Corn-Ethanol Fiction; Federal Subsidies Cost Taxpayers More Than They Save at the Pump
Byline: Ken G. Glozer, SPECIAL TO THE WASHINGTON TIMES
Earlier this month, the Senate voted 73-27 on legislation that would terminate some of the federal subsidies granted to the domestic ethanol industry. Ethanol lobbyists and trade associations immediately went into overdrive to protect their taxpayer largesse.
The Renewable Fuels Association (RFA), the trade group representing ethanol interests, has claimed that federal corn-ethanol policy reduced the price of gasoline in the United States in 2010 by an average of 89 cents per gallon. Other pro-corn-ethanol special-interest groups and members of the Obama administration have made similar claims. None of these claims stands up to scrutiny.
A careful review of current federal corn-ethanol policy reveals an array of subsidies, both direct and indirect. These include: 1) corn production subsidies to farmers, 2) a 45-cents-per-gallon ethanol-production tax credit, 3) a mandate requiring gasoline refiners to blend 15 billion gallons of ethanol into gasoline annually by 2015, and 4) a 59.5 cents-per-gallon tariff/tax on imported ethanol. No other energy product enjoys such government favor.
The RFA and others claim these policies are worth their cost because they have helped reduce gasoline prices and petroleum imports and have improved energy security. Those claims are fiction.
The Energy Information Administration (EIA), a branch of the Department of Energy, is required to provide objective, fact-based energy forecasts to the public. The EIA has evaluated existing federal ethanol policy and compared it to alternative scenarios in which ethanol receives no federal support - in other words, a competitive market case. The comparison, from 2008, used the EIA's long-established energy-modeling system to prepare future forecasts for each policy.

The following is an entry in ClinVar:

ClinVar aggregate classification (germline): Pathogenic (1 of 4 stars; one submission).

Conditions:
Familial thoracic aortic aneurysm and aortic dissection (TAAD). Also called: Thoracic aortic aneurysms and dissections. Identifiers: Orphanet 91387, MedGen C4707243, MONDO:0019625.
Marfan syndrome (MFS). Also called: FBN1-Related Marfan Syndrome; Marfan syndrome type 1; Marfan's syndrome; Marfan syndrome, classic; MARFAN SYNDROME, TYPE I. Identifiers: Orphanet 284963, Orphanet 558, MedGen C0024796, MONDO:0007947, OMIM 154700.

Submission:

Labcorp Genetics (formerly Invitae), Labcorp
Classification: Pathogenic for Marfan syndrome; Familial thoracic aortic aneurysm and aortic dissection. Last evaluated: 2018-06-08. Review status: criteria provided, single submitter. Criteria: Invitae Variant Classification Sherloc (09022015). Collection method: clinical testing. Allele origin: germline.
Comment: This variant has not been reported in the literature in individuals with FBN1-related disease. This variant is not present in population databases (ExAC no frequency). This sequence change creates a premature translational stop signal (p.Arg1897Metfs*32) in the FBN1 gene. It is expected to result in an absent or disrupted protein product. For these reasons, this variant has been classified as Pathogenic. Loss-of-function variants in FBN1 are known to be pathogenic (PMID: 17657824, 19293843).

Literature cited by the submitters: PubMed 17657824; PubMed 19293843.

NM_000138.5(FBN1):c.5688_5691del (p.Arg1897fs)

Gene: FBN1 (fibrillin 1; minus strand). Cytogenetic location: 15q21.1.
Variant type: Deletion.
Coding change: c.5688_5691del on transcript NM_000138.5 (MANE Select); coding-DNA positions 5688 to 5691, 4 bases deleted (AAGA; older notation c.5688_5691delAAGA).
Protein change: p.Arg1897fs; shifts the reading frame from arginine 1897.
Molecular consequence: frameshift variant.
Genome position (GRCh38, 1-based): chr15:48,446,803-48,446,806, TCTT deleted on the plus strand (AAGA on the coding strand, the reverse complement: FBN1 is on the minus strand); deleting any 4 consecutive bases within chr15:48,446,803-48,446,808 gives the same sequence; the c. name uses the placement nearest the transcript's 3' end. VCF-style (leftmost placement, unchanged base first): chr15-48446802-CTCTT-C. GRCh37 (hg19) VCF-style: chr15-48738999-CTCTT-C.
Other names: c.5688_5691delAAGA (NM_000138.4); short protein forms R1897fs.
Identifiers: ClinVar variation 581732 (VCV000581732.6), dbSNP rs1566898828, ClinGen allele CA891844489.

The EIA forecast shows that current federal ethanol policy produces a minuscule additional amount of ethanol over what would be produced using a competitive market policy in the foreseeable future. In 2010, a mere 600 million gallons of additional ethanol were produced, roughly 5 percent of the 13 billion total gallons produced. In 2015, federal policies will increase production by just 1.4 billion gallons. The latter is less than 1 percent of U.S. gasoline consumption, and the cost per barrel of petroleum import reduction is an astounding $2,171.
Federal subsidies only marginally increase production because ethanol is one of the few additives approved by the Environmental Protection Agency for raising the octane level of gasoline. …